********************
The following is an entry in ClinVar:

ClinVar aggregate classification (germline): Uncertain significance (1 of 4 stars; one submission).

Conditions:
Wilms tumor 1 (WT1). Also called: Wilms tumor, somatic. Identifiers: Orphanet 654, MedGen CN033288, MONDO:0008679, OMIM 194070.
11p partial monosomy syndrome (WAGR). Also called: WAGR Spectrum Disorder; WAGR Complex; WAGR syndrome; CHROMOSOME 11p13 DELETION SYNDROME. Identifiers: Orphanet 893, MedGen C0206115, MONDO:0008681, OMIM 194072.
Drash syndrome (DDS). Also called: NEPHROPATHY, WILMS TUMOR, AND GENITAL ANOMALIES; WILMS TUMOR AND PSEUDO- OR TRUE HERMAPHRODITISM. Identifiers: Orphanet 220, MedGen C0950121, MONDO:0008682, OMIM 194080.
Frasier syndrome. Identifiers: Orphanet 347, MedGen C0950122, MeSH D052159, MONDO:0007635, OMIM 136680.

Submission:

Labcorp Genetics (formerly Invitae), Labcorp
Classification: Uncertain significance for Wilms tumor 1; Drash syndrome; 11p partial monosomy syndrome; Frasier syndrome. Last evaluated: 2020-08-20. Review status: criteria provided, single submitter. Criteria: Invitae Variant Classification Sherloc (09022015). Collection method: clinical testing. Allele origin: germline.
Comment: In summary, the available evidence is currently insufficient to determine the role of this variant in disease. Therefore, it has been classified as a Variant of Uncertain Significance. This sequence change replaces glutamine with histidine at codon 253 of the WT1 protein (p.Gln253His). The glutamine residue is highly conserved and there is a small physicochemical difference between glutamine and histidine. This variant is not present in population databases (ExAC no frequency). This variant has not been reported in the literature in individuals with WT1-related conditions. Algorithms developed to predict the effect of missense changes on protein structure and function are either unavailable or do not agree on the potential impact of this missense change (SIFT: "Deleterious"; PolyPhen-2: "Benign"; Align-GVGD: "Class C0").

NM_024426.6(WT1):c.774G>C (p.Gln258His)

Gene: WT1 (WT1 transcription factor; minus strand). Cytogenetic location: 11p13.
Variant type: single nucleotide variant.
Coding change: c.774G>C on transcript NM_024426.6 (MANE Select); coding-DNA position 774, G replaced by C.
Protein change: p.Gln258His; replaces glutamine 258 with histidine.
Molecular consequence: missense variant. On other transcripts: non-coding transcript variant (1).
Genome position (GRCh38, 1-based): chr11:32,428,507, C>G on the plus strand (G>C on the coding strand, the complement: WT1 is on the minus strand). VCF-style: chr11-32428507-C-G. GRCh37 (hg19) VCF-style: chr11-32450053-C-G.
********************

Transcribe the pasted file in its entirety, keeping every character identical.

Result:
The following is an entry in ClinVar:

ClinVar aggregate classification (germline): Uncertain significance (1 of 4 stars; one submission).

Conditions:
Wilms tumor 1 (WT1). Also called: Wilms tumor, somatic. Identifiers: Orphanet 654, MedGen CN033288, MONDO:0008679, OMIM 194070.
11p partial monosomy syndrome (WAGR). Also called: WAGR Spectrum Disorder; WAGR Complex; WAGR syndrome; CHROMOSOME 11p13 DELETION SYNDROME. Identifiers: Orphanet 893, MedGen C0206115, MONDO:0008681, OMIM 194072.
Drash syndrome (DDS). Also called: NEPHROPATHY, WILMS TUMOR, AND GENITAL ANOMALIES; WILMS TUMOR AND PSEUDO- OR TRUE HERMAPHRODITISM. Identifiers: Orphanet 220, MedGen C0950121, MONDO:0008682, OMIM 194080.
Frasier syndrome. Identifiers: Orphanet 347, MedGen C0950122, MeSH D052159, MONDO:0007635, OMIM 136680.

Submission:

Labcorp Genetics (formerly Invitae), Labcorp
Classification: Uncertain significance for Wilms tumor 1; Drash syndrome; 11p partial monosomy syndrome; Frasier syndrome. Last evaluated: 2020-08-20. Review status: criteria provided, single submitter. Criteria: Invitae Variant Classification Sherloc (09022015). Collection method: clinical testing. Allele origin: germline.
Comment: In summary, the available evidence is currently insufficient to determine the role of this variant in disease. Therefore, it has been classified as a Variant of Uncertain Significance. This sequence change replaces glutamine with histidine at codon 253 of the WT1 protein (p.Gln253His). The glutamine residue is highly conserved and there is a small physicochemical difference between glutamine and histidine. This variant is not present in population databases (ExAC no frequency). This variant has not been reported in the literature in individuals with WT1-related conditions. Algorithms developed to predict the effect of missense changes on protein structure and function are either unavailable or do not agree on the potential impact of this missense change (SIFT: "Deleterious"; PolyPhen-2: "Benign"; Align-GVGD: "Class C0").

NM_024426.6(WT1):c.774G>C (p.Gln258His)

Gene: WT1 (WT1 transcription factor; minus strand). Cytogenetic location: 11p13.
Variant type: single nucleotide variant.
Coding change: c.774G>C on transcript NM_024426.6 (MANE Select); coding-DNA position 774, G replaced by C.
Protein change: p.Gln258His; replaces glutamine 258 with histidine.
Molecular consequence: missense variant. On other transcripts: non-coding transcript variant (1).
Genome position (GRCh38, 1-based): chr11:32,428,507, C>G on the plus strand (G>C on the coding strand, the complement: WT1 is on the minus strand). VCF-style: chr11-32428507-C-G. GRCh37 (hg19) VCF-style: chr11-32450053-C-G.